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Monday, 8 January 2018

Investors optimistic about Egypt’s 2018 prospects, but FDI may not surge until second half

Investors are “increasingly optimistic about prospects” for Egypt in 2018 “after years of political turmoil,” according to Reuters. With foreign holdings of T-bills growing 3x over 2010 levels, foreign investment in the capital market reaching its highest since 2010, and — most importantly — FDI inflows rising, the Egyptian economy is definitely looking like it’s on its way to further stability. The discovery of new natural gas fields, such as Zohr, is also “key for many long-term investors,” the newswire notes, as its expected to help Egypt achieve sufficiency and become an energy hub as it begins to export. “Besides the gas, private equity firms say reforms launched since the end of 2016 that secured a USD 12 bn loan program from the IMF” have “shifted sentiment enough to spur investment, despite the risks.”

Private equity firms are expecting a boom in energy investments, “partly because of the improving outlook for gas supplies and a growing solar power industry.” Other investors are looking at “sectors likely to benefit as the economy expands, and exporters helped by the weaker currency.” Those include education, water, food, healthcare, and other consumer and export-focused industries. “‘We believe sectors related to consumer — retail, real estate, healthcare and education — and export manufacturing industries like textiles, agri-processing, and many other manufactured products are attractive,’” said Iyad Malas, a partner in the Dubai-based private equity outfit Gateway Partners.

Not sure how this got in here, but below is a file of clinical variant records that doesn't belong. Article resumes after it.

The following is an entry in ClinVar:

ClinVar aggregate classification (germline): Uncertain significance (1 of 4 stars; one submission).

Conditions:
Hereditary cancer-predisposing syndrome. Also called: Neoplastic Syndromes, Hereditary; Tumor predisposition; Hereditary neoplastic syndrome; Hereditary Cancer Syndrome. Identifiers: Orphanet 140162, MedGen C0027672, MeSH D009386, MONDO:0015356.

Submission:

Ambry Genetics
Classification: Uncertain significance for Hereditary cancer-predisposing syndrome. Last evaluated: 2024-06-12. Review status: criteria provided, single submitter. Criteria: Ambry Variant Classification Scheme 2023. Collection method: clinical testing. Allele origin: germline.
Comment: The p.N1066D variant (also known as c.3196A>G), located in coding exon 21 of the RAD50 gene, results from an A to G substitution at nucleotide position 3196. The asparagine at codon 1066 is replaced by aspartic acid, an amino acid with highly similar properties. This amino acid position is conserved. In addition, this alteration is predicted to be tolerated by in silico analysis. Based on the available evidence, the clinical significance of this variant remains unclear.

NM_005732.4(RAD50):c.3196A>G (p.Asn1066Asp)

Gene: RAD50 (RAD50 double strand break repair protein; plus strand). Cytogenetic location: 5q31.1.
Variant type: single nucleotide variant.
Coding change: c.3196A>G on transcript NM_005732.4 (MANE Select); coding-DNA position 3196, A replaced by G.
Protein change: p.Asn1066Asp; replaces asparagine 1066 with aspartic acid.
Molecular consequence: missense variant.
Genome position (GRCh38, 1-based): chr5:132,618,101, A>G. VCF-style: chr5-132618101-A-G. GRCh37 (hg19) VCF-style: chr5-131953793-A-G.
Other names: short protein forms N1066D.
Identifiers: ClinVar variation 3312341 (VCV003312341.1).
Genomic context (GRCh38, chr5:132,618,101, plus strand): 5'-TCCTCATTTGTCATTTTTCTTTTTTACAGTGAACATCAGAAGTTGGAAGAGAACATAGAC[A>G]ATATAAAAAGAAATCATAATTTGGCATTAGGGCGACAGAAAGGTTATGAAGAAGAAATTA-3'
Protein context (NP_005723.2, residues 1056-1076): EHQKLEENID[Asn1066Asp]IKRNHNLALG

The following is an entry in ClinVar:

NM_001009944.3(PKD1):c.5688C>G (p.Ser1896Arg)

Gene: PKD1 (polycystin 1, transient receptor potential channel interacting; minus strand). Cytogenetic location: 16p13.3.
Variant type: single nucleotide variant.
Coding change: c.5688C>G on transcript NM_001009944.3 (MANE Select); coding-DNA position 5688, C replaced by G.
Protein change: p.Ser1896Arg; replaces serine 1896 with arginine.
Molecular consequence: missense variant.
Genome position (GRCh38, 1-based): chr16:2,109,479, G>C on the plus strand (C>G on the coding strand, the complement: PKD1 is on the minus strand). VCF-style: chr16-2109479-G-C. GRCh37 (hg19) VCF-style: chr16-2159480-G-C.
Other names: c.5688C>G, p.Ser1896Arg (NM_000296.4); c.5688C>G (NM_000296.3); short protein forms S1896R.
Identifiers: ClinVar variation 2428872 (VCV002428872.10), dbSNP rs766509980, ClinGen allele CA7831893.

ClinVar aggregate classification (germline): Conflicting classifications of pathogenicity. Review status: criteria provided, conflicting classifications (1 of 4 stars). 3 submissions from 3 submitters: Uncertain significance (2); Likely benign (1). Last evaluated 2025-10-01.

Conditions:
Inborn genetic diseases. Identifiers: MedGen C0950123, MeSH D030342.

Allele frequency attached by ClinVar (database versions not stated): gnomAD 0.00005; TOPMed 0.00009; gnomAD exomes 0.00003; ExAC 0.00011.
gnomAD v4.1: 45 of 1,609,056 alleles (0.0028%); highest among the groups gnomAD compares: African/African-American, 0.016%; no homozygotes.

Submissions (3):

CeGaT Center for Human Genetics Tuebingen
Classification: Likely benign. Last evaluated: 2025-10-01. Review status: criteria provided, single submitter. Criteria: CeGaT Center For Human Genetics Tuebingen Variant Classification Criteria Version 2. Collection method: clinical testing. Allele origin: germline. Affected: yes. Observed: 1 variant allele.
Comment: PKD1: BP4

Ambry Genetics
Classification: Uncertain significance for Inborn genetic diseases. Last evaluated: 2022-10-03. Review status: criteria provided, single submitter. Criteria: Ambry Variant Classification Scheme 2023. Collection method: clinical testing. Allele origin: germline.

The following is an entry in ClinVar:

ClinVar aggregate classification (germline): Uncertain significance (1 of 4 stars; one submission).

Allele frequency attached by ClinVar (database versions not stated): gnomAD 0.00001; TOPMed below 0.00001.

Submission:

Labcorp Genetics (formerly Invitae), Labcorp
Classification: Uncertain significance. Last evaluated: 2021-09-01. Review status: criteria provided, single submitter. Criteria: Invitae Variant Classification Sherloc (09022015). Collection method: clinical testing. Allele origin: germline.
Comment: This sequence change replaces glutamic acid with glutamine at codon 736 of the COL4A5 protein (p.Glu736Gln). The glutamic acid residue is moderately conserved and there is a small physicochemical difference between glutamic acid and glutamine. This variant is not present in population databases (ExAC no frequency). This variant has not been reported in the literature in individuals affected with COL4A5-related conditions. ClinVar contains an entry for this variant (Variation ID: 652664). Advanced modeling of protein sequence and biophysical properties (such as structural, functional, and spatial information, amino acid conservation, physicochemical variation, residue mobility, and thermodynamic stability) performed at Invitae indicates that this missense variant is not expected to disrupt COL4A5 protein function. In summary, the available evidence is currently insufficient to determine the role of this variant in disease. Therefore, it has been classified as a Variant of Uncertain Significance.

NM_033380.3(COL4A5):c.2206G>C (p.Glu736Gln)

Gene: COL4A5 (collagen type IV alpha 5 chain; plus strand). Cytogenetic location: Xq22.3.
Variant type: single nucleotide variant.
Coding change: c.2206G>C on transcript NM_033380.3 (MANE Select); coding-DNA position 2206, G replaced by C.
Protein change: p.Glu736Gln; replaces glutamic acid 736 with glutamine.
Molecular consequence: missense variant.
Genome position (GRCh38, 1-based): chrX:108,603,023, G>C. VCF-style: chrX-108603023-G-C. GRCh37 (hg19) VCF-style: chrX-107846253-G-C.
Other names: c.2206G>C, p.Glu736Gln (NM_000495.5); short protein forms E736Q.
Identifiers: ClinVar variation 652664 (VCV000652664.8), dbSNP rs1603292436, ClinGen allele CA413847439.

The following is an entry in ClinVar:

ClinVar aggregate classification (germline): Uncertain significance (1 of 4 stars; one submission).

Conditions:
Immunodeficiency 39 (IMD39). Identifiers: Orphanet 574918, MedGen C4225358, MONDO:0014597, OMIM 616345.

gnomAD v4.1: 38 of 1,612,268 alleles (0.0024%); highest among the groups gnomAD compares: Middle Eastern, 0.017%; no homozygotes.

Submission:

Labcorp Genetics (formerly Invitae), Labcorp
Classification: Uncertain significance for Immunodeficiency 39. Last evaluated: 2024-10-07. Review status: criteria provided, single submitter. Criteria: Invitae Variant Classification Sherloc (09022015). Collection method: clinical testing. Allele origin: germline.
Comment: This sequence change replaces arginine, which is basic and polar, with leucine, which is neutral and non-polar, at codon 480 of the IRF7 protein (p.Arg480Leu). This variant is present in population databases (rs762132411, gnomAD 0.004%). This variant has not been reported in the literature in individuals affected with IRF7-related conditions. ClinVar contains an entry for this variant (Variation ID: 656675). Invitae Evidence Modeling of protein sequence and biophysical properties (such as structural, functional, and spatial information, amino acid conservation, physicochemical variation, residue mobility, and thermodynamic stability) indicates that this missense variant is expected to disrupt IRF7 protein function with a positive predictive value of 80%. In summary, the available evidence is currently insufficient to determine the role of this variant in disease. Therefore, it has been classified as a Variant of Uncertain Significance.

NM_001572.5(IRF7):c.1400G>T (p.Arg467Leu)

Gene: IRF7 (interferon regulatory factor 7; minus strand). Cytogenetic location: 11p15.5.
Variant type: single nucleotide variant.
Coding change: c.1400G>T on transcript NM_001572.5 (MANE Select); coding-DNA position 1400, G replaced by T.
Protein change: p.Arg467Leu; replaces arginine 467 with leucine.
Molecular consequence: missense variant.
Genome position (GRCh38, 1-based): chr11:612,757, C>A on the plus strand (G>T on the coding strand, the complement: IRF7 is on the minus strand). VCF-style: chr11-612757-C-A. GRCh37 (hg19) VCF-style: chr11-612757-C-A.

Just don’t expect significant inflows of FDI in 1H2018, Pharos Holding head of research Radwa El Swaify tells Reuters. No investor will be willing to inject funds into a country with a presidential elections scheduled, she says, expecting investment to rebound in 2H2018, particularly in 4Q2018. CI Capital economist Noaman Khaled expects 2018 to be a rebound year for investment in Egypt due to the more predictable nature of the FX regime, the interest rates, tax regime, and energy prices. He says this reduced ambiguity compared to previous years makes feasibility studies easier. Khaled expects inflows of USD 7.9 bn during the year. Beltone’s Alia Mamdouh is more optimistic, saying investments could hit USD 10.5 bn, of which 80% are set to go into the energy sector.

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